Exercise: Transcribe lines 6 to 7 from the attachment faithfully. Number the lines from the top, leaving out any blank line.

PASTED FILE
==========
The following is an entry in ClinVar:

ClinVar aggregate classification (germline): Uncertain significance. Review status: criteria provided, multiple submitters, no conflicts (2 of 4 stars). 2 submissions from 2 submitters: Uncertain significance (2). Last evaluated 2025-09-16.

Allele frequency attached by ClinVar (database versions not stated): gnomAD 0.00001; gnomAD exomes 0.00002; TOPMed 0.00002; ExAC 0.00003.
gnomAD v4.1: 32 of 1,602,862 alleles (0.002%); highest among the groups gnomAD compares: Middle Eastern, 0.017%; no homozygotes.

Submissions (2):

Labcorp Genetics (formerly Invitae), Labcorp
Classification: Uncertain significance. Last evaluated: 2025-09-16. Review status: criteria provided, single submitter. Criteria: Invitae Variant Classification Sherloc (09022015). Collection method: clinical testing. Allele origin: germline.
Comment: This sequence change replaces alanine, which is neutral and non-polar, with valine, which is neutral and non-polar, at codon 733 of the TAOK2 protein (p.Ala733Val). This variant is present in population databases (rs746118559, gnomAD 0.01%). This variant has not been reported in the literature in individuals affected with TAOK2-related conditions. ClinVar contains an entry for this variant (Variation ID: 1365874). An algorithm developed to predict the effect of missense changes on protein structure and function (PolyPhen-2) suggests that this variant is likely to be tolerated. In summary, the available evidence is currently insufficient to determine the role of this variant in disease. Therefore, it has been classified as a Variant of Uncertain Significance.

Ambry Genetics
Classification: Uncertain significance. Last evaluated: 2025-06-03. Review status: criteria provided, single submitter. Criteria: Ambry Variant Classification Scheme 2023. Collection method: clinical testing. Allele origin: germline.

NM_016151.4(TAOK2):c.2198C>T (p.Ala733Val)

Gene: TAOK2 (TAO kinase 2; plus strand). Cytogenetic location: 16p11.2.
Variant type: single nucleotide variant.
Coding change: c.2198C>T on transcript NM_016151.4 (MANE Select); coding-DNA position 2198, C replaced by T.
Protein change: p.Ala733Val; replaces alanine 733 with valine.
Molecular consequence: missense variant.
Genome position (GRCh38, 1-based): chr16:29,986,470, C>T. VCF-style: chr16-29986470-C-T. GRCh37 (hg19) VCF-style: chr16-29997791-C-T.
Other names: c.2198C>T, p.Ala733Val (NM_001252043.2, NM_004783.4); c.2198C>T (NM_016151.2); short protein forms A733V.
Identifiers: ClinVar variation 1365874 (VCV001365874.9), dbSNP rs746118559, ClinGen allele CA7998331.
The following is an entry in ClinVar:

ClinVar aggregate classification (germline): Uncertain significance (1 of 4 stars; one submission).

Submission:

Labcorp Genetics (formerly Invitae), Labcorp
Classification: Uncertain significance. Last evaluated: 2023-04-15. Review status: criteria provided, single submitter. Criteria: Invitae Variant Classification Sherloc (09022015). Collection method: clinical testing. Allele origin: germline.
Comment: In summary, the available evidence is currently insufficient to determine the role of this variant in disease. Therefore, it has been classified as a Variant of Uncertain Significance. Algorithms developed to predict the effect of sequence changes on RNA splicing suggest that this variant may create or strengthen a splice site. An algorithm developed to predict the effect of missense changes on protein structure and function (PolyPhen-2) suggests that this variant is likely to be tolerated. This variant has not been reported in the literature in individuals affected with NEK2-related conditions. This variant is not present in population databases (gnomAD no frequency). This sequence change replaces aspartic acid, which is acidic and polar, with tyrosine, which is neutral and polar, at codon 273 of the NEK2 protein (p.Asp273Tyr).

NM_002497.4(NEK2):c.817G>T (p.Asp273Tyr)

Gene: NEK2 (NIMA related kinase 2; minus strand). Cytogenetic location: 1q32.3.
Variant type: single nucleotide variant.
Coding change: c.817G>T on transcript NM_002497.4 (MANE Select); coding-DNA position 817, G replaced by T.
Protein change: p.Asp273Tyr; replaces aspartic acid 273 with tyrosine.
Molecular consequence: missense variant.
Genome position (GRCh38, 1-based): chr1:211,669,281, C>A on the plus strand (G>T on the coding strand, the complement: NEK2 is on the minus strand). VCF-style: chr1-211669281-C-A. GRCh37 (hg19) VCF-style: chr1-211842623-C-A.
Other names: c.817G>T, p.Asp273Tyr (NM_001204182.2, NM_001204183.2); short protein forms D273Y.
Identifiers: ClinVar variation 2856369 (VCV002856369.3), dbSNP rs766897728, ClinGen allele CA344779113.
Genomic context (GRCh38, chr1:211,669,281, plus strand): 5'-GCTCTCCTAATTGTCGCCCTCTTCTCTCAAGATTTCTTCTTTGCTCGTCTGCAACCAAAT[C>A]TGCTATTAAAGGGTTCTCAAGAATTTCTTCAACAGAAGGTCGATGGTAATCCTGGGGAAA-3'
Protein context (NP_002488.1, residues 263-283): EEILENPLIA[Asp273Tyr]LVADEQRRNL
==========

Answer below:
Labcorp Genetics (formerly Invitae), Labcorp
Classification: Uncertain significance. Last evaluated: 2025-09-16. Review status: criteria provided, single submitter. Criteria: Invitae Variant Classification Sherloc (09022015). Collection method: clinical testing. Allele origin: germline.